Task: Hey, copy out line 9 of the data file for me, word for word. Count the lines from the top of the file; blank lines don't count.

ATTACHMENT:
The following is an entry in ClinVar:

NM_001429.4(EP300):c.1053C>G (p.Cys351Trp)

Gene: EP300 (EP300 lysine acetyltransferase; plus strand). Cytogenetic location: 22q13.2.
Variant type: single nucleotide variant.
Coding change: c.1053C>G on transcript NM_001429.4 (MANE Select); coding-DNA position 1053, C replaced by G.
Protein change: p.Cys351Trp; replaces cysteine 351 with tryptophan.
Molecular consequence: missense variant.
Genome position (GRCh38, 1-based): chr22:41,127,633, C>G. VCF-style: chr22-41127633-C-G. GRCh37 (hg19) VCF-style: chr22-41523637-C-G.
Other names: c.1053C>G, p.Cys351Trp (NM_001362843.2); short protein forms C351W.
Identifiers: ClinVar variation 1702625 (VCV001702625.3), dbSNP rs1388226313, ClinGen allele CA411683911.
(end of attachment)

Other names: c.1053C>G, p.Cys351Trp (NM_001362843.2); short protein forms C351W.